تفاوت های جنسیتی در تغییرات وابسته به سن در محور HPA واکنش پذیری
|کد مقاله||سال انتشار||مقاله انگلیسی||ترجمه فارسی||تعداد کلمات|
|39020||2001||16 صفحه PDF||سفارش دهید||6179 کلمه|
Publisher : Elsevier - Science Direct (الزویر - ساینس دایرکت)
Journal : Psychoneuroendocrinology, Volume 26, Issue 3, April 2001, Pages 225–240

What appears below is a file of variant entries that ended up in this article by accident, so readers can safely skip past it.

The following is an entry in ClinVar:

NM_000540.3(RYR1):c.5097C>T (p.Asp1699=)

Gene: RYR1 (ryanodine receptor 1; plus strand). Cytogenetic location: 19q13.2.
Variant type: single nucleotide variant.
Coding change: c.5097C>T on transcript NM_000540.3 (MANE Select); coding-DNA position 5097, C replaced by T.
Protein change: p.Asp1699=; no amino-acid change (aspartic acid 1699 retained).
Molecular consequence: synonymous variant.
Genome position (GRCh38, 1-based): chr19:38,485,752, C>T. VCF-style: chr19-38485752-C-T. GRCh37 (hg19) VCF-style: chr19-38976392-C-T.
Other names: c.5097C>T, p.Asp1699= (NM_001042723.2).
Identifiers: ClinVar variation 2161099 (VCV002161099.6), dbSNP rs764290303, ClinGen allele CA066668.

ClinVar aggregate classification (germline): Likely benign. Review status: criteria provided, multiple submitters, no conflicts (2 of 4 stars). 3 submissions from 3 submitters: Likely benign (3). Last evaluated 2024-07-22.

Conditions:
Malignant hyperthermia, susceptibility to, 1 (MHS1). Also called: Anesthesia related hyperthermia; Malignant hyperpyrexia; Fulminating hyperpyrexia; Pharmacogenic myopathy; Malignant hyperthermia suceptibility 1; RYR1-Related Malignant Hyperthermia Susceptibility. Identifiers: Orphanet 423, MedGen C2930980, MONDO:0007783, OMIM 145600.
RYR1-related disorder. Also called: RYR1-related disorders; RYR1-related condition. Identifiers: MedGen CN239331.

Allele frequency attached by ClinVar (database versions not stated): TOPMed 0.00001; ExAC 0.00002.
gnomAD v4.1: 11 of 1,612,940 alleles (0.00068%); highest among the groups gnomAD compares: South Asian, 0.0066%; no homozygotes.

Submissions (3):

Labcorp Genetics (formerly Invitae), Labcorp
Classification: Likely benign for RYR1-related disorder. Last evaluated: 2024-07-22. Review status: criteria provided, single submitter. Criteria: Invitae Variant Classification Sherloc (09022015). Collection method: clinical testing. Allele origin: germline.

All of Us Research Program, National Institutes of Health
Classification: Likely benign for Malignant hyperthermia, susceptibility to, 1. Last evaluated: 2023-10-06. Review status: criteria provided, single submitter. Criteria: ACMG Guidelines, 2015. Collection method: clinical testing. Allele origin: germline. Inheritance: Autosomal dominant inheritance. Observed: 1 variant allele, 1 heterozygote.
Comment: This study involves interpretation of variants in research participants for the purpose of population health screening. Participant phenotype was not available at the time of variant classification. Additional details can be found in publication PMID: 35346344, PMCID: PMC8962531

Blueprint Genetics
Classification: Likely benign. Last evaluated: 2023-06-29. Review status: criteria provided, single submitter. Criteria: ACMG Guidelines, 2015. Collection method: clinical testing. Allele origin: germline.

Abstract Possible differences between men and women in age-related patterns of hypothalamic–pituitary–adrenal (HPA) axis response to challenge were examined to test the hypothesis that women show greater age-related increase in HPA axis reactivity to challenge. Twenty-six younger subjects, 9 men and 17 women, ages 22–26 and 14 older subjects, 7 men and 7 women, ages 67–88 participated in the study. Patterns of change in salivary “free” cortisol were measured in response to a standardized, 30-minute cognitive challenge, administered individually to each subject beginning at 1600 h. Consistent with previous research, there was a significant main effect for age with respect to baseline cortisol: older age was associated with higher baseline cortisol (P=<0.001). Results also provide support for the hypothesized age-by-gender interaction with respect to patterns of response to challenge. There was a significant interaction with respect to maximum percentage increase over baseline (P<0.002): among younger adults, the men exhibited greater increases whereas among the older adults, the women exhibited greater increases. A similar, though only marginally significant pattern was seen for total area under the response curve (P=0.07). Repeated measures ANOVA confirmed the gender-by-age differences in the patterns of response (P=0.01 for time*age*gender interaction).